Makiko Kudo
I See Season
Oil on canvas
259.5 x 389 cm

Makiko Kudo turns the Romantic association of landscape with human emotion - and its privileging of the irrational, uexplainable, and spiritual - into a vehicle for a language of the personal. She depicts what she has “unconsciously witnessed in reality”1, turning her inner landscape into a sprawling and dense painted realm.

As in the theory of the pastoral, Kudo’s natural world is associated with childhood. As Tomio Koyama Gallery asserts, “her motifs released from memories and personal experiences give an impression that weighs on the hearts of the viewers, precisely as if we ourselves are experiencing a great undulation of sensitivity with our half-forgotten childhood memories”1.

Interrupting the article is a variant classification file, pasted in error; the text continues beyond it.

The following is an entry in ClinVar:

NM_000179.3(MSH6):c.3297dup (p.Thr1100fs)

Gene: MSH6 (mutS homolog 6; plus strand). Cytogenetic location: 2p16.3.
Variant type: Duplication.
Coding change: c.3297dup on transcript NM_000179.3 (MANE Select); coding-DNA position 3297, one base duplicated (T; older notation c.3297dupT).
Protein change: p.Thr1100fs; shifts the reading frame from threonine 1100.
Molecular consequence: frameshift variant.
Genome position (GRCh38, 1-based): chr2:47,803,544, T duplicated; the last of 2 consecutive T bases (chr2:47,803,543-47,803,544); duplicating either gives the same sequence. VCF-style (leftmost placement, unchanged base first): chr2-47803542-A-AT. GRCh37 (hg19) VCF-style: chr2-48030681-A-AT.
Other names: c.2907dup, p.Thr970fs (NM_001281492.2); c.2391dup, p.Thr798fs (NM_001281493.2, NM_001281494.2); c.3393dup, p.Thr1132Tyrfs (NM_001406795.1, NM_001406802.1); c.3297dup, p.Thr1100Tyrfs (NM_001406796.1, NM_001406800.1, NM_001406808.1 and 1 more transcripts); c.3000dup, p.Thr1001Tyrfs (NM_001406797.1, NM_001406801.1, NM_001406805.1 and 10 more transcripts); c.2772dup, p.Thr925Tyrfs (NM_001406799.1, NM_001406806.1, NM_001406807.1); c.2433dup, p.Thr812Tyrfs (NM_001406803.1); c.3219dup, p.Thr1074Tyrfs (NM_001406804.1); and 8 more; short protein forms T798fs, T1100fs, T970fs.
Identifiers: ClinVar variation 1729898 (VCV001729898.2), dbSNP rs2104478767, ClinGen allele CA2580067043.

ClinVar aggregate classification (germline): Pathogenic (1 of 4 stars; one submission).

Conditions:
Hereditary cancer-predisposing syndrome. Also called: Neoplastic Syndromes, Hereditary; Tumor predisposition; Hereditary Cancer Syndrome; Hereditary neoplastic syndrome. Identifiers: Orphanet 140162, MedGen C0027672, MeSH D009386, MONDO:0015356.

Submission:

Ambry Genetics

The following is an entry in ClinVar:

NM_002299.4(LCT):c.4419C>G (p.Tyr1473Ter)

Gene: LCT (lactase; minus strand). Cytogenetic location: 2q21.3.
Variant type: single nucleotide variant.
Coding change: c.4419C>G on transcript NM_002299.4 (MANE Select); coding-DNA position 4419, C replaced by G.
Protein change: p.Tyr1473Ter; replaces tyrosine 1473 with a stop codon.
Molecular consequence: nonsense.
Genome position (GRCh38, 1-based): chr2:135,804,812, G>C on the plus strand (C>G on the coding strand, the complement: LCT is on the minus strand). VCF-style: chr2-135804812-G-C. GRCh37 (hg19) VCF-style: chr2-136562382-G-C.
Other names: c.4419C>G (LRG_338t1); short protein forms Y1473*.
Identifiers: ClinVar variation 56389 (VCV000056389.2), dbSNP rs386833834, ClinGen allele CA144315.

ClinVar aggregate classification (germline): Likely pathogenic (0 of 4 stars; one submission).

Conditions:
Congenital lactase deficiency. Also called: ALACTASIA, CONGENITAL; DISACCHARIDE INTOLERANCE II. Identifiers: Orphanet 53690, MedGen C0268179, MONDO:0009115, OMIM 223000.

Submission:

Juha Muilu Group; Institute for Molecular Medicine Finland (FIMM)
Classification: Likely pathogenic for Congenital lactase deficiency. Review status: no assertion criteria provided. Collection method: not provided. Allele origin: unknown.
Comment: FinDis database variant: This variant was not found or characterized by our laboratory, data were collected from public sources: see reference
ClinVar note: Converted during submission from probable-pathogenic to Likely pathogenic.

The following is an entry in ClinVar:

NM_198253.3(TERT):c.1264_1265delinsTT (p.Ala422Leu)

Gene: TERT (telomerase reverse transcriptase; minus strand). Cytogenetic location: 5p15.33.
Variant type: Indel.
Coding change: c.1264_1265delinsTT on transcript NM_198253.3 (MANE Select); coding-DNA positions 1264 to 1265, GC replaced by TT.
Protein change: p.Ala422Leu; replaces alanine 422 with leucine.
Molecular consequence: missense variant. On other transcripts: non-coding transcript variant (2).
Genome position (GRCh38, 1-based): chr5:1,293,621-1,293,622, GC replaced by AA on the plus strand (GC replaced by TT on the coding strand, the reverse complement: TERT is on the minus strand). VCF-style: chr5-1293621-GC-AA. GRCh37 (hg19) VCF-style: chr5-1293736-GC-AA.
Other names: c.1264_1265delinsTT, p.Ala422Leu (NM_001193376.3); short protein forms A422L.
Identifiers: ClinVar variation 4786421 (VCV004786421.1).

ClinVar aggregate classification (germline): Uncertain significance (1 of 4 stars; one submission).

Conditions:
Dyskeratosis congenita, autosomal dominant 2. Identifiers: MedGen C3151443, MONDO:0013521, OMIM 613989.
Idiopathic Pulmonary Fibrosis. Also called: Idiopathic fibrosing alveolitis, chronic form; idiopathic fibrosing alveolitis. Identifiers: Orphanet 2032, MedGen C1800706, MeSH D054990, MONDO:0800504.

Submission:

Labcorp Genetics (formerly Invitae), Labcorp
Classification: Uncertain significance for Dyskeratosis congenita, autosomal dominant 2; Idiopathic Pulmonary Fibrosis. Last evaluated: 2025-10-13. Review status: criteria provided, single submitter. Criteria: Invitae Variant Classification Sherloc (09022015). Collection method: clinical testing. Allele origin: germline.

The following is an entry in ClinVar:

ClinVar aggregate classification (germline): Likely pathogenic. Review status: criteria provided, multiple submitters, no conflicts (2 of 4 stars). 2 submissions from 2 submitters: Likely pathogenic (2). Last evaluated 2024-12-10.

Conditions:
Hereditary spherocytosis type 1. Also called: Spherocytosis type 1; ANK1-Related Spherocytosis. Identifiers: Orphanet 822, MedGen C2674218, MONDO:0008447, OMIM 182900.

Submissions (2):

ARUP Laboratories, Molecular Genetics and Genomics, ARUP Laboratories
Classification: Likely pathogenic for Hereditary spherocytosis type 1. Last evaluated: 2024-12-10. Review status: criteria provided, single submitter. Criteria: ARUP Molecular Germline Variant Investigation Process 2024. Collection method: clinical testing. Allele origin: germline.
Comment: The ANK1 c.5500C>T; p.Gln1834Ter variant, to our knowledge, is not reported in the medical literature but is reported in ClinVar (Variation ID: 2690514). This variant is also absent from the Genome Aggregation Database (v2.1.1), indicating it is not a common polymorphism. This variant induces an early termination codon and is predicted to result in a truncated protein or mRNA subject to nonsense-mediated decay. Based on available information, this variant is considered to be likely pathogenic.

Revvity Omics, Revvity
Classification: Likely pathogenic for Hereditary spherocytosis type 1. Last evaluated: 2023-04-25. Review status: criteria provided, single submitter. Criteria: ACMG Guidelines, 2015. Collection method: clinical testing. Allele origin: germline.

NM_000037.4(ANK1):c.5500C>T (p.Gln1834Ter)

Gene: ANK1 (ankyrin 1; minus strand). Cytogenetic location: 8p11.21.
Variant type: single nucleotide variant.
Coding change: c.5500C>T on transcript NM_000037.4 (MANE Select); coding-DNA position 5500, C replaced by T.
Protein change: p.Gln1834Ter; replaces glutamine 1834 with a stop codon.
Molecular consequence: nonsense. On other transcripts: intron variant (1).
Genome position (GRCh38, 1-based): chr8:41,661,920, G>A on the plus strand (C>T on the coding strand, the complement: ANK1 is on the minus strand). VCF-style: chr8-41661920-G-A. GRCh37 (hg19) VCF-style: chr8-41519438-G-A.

I am intrigued by what I see as a thread running through feminine-associated principles of valuing the intuitive and irrational, the Romantic, nature and childhood. This prism through which to interpret the world, employed by women artists like Kudo, could provide a feminist future for painting.

1. Tomio Koyama Gallery, “’Turning’ Exhibition Catalogue Author Profile (Makiko Kudo)”, Tomio Kayama Gallery <> [Accessed 8 March 2020]